Friday, 14 December 2018

Annual Covenant Service

The idea of a covenant between a Christian and God appears frequently in the Bible. John Wesley, who founded the Methodist movement, wrote a ‘Covenant Prayer’ to be read aloud once a year at a special service. He held his first service on Monday 11 August 1755, at the French church at Spitalfields in London. It was attended by 1800 people.
  Wesley attributed it to the English puritan Joseph Alleine (1634–1668), but he wrote it through the lens of his own Churchmanship. We don’t know the words of his original Covenant Prayer, but many think its words will have been similar to those Wesley published in his 1780 pamphlet Directions for Renewing our Covenant with God.
  This idea of a covenant between a Christian and God was basic to John Wesley’s understanding of Christian discipleship. He saw the relationship with God in Covenant as being like a marriage between human beings (both as a community and as individuals) on the one side and God in Christ on the other (cf. Ephesians 5:21–33). Later versions incorporated words from the wedding service: Christ is ‘my Head and Husband, for better, for worse, for richer, for poorer, for all times and conditions, to love, honour and obey thee before all others, and this to the death’.
  Wesley recognised that people need to grow in their relationship with God. He emphasised repeatedly that God’s grace and love prompts and seeks to transform us, and so we should continually seek and pray to grow in holiness and love.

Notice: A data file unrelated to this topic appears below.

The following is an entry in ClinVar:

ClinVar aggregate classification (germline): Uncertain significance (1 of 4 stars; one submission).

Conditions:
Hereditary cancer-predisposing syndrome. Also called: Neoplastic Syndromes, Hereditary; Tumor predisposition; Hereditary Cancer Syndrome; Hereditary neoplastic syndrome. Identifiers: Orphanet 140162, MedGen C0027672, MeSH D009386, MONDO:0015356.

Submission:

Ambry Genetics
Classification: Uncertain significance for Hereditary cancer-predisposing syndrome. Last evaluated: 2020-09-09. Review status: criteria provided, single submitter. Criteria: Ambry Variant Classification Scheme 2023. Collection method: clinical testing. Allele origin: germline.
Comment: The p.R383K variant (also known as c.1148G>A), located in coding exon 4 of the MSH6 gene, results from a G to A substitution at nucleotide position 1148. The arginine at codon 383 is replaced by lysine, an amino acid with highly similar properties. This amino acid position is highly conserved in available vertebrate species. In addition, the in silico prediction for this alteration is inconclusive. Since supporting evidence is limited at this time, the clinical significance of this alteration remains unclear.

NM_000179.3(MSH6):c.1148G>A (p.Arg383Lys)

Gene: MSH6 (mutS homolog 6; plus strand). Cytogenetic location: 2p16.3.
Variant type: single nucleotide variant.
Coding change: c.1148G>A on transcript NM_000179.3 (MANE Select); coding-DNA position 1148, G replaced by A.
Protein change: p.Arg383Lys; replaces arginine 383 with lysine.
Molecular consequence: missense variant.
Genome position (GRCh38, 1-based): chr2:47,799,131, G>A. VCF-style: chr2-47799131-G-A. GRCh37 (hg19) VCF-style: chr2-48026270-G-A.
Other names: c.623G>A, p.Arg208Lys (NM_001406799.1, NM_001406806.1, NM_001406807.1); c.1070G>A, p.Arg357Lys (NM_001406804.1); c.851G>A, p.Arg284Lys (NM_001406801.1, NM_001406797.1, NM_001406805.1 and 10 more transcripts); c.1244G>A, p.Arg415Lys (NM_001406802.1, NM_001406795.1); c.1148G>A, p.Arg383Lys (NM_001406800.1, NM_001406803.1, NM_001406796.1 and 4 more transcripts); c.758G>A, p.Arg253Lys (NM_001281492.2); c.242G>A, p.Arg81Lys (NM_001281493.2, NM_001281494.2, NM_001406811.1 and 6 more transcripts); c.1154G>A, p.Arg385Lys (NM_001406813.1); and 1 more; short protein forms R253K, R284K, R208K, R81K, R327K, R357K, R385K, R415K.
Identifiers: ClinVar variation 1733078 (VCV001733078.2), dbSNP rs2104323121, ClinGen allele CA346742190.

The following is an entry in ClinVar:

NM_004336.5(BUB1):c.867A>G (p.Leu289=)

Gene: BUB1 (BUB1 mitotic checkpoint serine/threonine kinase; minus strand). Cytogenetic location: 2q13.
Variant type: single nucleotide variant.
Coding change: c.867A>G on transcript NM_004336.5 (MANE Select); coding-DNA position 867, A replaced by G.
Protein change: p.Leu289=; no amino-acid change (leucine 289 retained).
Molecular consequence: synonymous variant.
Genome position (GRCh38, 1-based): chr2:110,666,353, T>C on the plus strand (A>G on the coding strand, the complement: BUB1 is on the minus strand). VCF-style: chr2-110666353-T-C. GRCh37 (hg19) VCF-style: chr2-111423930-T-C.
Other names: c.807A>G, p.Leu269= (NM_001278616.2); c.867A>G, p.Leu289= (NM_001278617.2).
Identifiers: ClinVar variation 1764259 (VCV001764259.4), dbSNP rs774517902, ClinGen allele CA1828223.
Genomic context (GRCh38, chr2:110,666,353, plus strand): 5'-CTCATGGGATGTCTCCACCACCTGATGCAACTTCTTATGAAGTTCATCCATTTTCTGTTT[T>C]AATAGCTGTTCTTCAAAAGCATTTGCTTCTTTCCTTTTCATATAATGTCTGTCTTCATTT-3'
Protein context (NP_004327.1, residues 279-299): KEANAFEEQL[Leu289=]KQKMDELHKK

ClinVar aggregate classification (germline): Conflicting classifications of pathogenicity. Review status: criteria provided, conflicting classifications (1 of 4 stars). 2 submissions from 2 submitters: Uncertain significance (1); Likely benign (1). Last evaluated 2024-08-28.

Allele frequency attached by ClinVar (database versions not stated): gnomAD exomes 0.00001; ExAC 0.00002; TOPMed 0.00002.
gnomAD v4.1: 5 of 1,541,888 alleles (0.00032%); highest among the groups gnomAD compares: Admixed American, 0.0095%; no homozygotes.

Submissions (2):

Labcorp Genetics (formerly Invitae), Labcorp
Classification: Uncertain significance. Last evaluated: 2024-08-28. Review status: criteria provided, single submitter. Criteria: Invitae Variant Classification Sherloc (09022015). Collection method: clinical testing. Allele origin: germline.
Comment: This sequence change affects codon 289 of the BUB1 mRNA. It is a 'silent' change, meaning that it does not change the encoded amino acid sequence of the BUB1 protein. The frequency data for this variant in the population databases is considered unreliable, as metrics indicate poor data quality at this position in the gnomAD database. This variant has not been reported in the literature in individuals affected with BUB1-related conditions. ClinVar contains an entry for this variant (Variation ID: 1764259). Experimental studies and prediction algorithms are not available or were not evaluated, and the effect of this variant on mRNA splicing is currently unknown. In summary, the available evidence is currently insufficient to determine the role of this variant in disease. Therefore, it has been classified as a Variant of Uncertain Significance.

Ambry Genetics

Over a number of years, Wesley gradually saw the need for some regular ceremony which would enable people to open themselves to God more fully. He looked for some means of helping them to hear God's offer and challenge ever more deeply and to allow God to prompt and enable them to respond.
Wesley’s first service came from the Puritan tradition of pastoral and spiritual guidance. He therefore insisted that his own Covenant Service be located in a framework of pastoral care, preaching and guidance.
  That framework dealt with the corporate needs of a particular society of Christian disciples and, within that, with the needs of all the individuals within that group. It therefore linked personal devotion with corporate worship.
  Although Wesley's early covenant services were not held at any particular time of year, in British Methodism the custom soon developed of holding Covenant Services near the beginning of the New Year.

I am no longer my own but yours.
Put me to what you will,
rank me with whom you will;
put me to doing,
put me to suffering;
let me be employed for you,
or laid aside for you,
exalted for you,
or brought low for you;
let me be full,
let me be empty,
let me have all things,
let me have nothing:
I freely and wholeheartedly yield all things
to your pleasure and disposal.
And now, glorious and blessed God,
Father, Son and Holy Spirit,
you are mine and I am yours. So be it.
And the covenant now made on earth,
let it be ratified in heaven.

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